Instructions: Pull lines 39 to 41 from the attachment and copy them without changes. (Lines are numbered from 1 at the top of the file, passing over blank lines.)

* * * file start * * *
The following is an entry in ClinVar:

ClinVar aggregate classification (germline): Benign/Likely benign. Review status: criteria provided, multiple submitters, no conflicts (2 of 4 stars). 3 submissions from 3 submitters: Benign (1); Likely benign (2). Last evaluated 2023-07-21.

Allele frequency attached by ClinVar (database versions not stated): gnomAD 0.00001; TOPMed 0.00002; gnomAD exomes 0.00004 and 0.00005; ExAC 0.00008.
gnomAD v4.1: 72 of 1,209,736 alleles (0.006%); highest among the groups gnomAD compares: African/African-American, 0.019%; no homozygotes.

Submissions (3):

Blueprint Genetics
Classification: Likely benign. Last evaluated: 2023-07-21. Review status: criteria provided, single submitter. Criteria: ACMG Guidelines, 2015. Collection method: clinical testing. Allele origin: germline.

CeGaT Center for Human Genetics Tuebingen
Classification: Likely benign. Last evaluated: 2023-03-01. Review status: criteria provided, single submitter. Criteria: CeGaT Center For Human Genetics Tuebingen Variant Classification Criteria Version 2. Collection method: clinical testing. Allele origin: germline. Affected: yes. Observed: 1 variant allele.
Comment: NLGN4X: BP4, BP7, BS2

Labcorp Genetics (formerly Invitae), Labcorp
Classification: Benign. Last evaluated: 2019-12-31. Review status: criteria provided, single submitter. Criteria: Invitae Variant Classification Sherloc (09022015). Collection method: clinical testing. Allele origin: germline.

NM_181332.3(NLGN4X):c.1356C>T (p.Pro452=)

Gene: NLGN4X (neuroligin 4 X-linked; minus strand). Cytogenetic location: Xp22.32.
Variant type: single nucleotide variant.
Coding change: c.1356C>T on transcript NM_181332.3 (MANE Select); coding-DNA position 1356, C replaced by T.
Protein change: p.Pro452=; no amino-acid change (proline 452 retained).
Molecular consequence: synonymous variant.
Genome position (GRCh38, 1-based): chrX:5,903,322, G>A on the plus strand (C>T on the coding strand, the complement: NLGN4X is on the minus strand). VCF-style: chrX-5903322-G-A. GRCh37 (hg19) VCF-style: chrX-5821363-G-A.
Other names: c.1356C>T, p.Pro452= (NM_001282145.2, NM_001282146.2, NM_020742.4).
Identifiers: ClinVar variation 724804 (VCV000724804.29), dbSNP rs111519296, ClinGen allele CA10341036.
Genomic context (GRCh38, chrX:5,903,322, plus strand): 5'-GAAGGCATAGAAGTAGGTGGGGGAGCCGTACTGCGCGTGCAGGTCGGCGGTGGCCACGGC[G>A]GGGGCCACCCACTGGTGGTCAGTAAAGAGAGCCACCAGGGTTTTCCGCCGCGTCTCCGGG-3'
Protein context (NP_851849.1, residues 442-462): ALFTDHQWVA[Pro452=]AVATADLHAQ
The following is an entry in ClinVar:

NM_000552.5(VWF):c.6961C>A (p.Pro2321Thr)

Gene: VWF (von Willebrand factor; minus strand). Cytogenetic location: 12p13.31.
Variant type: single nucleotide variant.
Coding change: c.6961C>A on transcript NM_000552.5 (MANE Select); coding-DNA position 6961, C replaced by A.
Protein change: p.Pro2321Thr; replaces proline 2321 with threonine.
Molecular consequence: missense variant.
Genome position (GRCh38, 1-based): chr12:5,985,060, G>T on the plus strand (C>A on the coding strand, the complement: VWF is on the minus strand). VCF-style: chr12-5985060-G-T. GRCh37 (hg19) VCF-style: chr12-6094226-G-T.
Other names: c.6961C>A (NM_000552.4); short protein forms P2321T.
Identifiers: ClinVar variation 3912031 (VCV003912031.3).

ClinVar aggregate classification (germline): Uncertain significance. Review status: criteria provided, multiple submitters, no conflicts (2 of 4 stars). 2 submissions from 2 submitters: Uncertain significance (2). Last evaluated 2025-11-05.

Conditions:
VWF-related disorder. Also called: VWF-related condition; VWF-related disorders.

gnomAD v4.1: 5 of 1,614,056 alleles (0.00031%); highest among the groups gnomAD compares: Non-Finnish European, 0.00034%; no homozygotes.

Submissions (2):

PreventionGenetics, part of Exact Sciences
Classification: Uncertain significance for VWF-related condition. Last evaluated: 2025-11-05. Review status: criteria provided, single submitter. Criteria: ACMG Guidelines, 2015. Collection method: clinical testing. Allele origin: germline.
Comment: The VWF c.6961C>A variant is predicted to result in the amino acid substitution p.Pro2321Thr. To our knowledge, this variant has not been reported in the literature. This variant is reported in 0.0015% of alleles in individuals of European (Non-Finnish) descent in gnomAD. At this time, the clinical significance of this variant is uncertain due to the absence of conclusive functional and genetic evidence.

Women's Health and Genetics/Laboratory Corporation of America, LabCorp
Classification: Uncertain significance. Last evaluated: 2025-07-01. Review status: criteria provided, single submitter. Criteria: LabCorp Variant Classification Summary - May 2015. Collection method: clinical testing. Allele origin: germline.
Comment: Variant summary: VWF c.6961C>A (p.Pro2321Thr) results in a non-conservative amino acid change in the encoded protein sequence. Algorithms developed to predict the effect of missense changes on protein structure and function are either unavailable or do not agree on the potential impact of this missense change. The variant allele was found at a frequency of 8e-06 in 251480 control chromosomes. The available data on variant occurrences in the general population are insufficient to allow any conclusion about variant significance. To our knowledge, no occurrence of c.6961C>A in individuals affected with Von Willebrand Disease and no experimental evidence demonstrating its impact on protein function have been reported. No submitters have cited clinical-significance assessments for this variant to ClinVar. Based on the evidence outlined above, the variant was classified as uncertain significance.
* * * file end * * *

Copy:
PreventionGenetics, part of Exact Sciences
Classification: Uncertain significance for VWF-related condition. Last evaluated: 2025-11-05. Review status: criteria provided, single submitter. Criteria: ACMG Guidelines, 2015. Collection method: clinical testing. Allele origin: germline.
Comment: The VWF c.6961C>A variant is predicted to result in the amino acid substitution p.Pro2321Thr. To our knowledge, this variant has not been reported in the literature. This variant is reported in 0.0015% of alleles in individuals of European (Non-Finnish) descent in gnomAD. At this time, the clinical significance of this variant is uncertain due to the absence of conclusive functional and genetic evidence.